7 Secrets of Seattle

Seattle is renowned as the home of Kurt Cobain, the venti Frappuccino and depression-inducing drizzle (see: Cobain). But it's also home to the chillest cops in the nation, Eddie Bauer's iconic down jacket and a weird rivalry with Tacoma. Here are a couple of other Seattle secrets you may have never known.
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Seattle is renowned as the home of Kurt Cobain, the venti Frappuccino and depression-inducing drizzle (see: Cobain). But it's also home to the chillest cops in the nation, Eddie Bauer's iconic down jacket and a weird rivalry with Tacoma. Here are a couple of other Seattle secrets you may have never known:

1.The entire thing burned down in 1889

Seattle didn't kick-off as an official American city until 1851. The first white settlers attempted to call their landing site "New York." After hearing that was taken, they opted for "Seattle." The drastic pivot in nomenclature honored a Duwamish Indian leader named Sealth who had helped them move in.

Talk about a housewarming. Just 40 years into city life, a woodworker's shop at Front and Madison caught fire and for 18 hours the flames swept southward across 100 acres of Seattle's business district and waterfront. Donations in excess of $120,000 helped the fledgling frontier city rebuild from the ashes.

2. You Can Find Authentic Mexican Tacos in a Dingy Mall

Photo (c)2014 Kerri Allen. All rights reserved.

The Pacific Northwest is not known for its Latin culture, so it's astonishing to find authentic Mexico City-style tacos in Seattle. More astonishing is where you'll find them. On the ground level of the Broadway Alley Mall is a smoke shop, a body jewelry store and a sushi bar. But look up. A small foam-core sign dangling from the ceiling reads, "Arriba, arriba, ándale, ándale," à la Speedy Gonzalez. It points to Tacos Chukis, a hidden restaurant on the second floor. In a small open kitchen a few guys sling wonderfully fresh, savory tacos, tortas and quesadillas. Wash 'em down with a bottle of gem-colored sugar known as Jarritos or the fresher rice milk horchata or hibiscus juice jamaica. Hurry, hurry.

3. The Starbucks Coffee Tastes Better

You know how everyone says that Guinness tastes better in Ireland and bagels are better in New York because of some something-or-other in the water? I didn't realize a similar myth applies to Starbucks coffee in Seattle. At the franchise on East Olive Street in Capitol Hill, the Colombia Nariño blend has a richer flavor and smoother taste than the bitter blends I'm used to in New York. Also surprising and somewhat enchanting were the glass-enclosed rooms available for rent for meetings or parties. (Who knew some Starbucks even serve wine and beer?)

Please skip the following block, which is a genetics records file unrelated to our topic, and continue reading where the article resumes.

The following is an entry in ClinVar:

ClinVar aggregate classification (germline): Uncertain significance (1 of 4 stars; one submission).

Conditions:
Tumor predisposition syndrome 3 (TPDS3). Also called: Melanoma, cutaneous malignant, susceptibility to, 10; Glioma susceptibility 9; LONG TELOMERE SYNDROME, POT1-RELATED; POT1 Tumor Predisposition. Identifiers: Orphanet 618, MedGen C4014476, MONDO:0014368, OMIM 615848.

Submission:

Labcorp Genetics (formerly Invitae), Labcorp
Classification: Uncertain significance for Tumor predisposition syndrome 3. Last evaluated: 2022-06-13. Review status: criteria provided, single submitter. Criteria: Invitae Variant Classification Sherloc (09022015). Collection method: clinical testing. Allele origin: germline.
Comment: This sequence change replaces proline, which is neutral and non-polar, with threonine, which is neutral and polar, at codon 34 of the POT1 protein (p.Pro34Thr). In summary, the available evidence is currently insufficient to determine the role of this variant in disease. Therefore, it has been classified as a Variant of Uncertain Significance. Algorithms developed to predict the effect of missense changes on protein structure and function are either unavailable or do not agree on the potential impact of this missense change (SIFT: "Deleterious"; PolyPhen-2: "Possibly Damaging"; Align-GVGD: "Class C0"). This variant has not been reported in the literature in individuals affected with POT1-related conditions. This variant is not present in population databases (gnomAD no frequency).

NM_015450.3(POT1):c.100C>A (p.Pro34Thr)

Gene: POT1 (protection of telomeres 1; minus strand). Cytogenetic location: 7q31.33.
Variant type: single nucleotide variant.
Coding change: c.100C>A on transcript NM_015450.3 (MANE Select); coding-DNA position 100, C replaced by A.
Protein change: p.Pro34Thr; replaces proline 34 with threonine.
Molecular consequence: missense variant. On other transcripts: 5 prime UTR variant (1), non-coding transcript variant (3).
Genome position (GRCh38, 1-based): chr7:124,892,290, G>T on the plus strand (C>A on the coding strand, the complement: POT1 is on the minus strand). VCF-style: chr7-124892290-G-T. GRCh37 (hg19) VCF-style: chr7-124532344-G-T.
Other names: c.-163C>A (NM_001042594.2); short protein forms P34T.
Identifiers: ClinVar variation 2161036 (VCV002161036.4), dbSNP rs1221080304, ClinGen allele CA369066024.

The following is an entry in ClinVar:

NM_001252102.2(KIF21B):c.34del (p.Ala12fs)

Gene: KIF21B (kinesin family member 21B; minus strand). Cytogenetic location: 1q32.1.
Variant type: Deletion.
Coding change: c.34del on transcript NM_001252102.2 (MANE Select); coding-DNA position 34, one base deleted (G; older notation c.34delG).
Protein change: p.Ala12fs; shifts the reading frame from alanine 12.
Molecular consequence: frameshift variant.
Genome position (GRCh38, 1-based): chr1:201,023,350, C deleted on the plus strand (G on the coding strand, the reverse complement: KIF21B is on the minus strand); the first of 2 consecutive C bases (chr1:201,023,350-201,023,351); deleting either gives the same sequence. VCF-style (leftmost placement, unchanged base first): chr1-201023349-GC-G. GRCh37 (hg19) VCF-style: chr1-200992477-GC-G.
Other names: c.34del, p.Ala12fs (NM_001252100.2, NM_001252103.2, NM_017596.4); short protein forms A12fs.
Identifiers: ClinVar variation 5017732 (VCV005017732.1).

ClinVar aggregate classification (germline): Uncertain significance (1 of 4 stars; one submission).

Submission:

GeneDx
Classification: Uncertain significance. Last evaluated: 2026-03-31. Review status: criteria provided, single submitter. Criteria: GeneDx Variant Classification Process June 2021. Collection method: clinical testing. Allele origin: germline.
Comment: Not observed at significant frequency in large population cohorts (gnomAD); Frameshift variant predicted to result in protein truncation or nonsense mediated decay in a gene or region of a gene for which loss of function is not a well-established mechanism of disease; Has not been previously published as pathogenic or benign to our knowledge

Photo (c)2014 Starbucks Corporation. All rights reserved.

4. Cops Are Totally Chill About Marijuana Laws, Man

Yes, pot is legal in Washington State, but no, you can't smoke it anywhere. As with alcohol, you may legally purchase and consume it inside of your own home. That said, the Seattle Police Department isn't quite enforcing that law. (Remember when cops doled out Doritos at last year's Hempfest?) A first offence will get you a warning; a second offense will cost you a whopping $27. A June 2014 story in Seattle Weekly quoted the city's police Sgt. Sean Whitcomb: "The spirit of the law is voluntary compliance. If there's an opportunity for leniency, that's preferred." Groovy.

5. The Roast Beef Sandwich at Homegrown Will Blow Your Mind

It's hard not to roll my eyes at the "sustainable sandwich shop" with its guilt-inducing waste-bin labeling: Compost. Paper. Landfill.

OK. I get it. Just give me a sandwich.

Worth all of the shaming, however, is Homegrown, a eco-focused eatery inside of Melrose Market. A gauge-wearing, shaggy-faced hippie will slice up a singular roast beef sandwich with raw-milk swiss, pickled red onion, rosemary horseradish aioli and arugula to write home about.

Bonus secret! Stay in the market after recycling your dishes and composting your biodegradable spork to check out Butter Home, a small shop full of farm-chic house wares and jewelry. (I nabbed a pair of "x-stud" earrings by Baleen).

6. The Space Needle is a Tourist Trap. Go Anyway.

It took me a long time to understand what the Space Needle actually is, but like the Eiffel Tower in Paris or the Unisphere in Queens, N.Y. it's little more than a show-off structure with an observation tower. When America was in its Space Age phase, we were making things like the Space Needle as a projection of what a 21st century skyline would look like. (Eh, they were a bit off.)

It's expensive and there's not a ton to do but walk around and look at the Seattle skyline, but it's worth it. Like a trip to the top of the Sears Tower or Empire State Building, it's a nice check off of the ol' bucket list and provides panoramic scenes to post online.

Photo (c)2014 Kerri Allen. All rights reserved.

7. Watson Kennedy is a Preview of Heaven

Who is Watson Kennedy? Such a commanding, stately name. Is he a senator? A business mogul? No, it's the name of a store owned a man named Ted Kennedy Watson. Ted is the glorious curator and purveyor of beautiful and mostly useless objet. The Pike St. shop is a Seattle must-see for anyone who thrills at a bowl of antique silver bells or a bottle of Belberry fresh lime vinegar. (I unabashedly do.) Each section of this retail wonderland is arranged by color and style. Wander around the clustered vignettes while strains of Dinah Washington's greatest hits fill the lavender-scented air. That's one Seattle secret worth sharing.

Photo (c)2014 Kerri Allen. All rights reserved.

This is not a sponsored post nor does it contain any affiliate links. I received no compensation from any party mentioned. All opinions are my own.

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